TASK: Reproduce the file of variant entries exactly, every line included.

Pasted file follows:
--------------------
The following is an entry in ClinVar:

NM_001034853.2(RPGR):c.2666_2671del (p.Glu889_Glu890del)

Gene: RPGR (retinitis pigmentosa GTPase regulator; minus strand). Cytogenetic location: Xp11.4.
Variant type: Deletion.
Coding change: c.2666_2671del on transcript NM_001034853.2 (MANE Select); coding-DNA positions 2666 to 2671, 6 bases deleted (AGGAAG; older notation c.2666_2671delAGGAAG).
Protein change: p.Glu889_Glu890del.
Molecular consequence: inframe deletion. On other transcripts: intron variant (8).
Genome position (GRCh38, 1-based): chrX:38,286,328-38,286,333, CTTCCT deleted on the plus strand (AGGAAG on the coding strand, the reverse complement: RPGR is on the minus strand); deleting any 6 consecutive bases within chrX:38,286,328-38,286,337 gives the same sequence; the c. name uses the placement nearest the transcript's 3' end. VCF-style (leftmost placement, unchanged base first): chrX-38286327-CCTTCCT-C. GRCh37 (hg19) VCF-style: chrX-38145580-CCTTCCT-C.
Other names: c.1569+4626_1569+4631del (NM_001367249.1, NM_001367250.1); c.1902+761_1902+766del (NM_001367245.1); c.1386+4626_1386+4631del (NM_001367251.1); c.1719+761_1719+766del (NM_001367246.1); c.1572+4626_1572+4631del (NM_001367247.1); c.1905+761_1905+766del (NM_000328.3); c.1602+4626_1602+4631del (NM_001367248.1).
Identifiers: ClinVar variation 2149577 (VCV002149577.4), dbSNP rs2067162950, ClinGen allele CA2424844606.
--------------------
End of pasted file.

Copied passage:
The following is an entry in ClinVar:

NM_001034853.2(RPGR):c.2666_2671del (p.Glu889_Glu890del)

Gene: RPGR (retinitis pigmentosa GTPase regulator; minus strand). Cytogenetic location: Xp11.4.
Variant type: Deletion.
Coding change: c.2666_2671del on transcript NM_001034853.2 (MANE Select); coding-DNA positions 2666 to 2671, 6 bases deleted (AGGAAG; older notation c.2666_2671delAGGAAG).
Protein change: p.Glu889_Glu890del.
Molecular consequence: inframe deletion. On other transcripts: intron variant (8).
Genome position (GRCh38, 1-based): chrX:38,286,328-38,286,333, CTTCCT deleted on the plus strand (AGGAAG on the coding strand, the reverse complement: RPGR is on the minus strand); deleting any 6 consecutive bases within chrX:38,286,328-38,286,337 gives the same sequence; the c. name uses the placement nearest the transcript's 3' end. VCF-style (leftmost placement, unchanged base first): chrX-38286327-CCTTCCT-C. GRCh37 (hg19) VCF-style: chrX-38145580-CCTTCCT-C.
Other names: c.1569+4626_1569+4631del (NM_001367249.1, NM_001367250.1); c.1902+761_1902+766del (NM_001367245.1); c.1386+4626_1386+4631del (NM_001367251.1); c.1719+761_1719+766del (NM_001367246.1); c.1572+4626_1572+4631del (NM_001367247.1); c.1905+761_1905+766del (NM_000328.3); c.1602+4626_1602+4631del (NM_001367248.1).
Identifiers: ClinVar variation 2149577 (VCV002149577.4), dbSNP rs2067162950, ClinGen allele CA2424844606.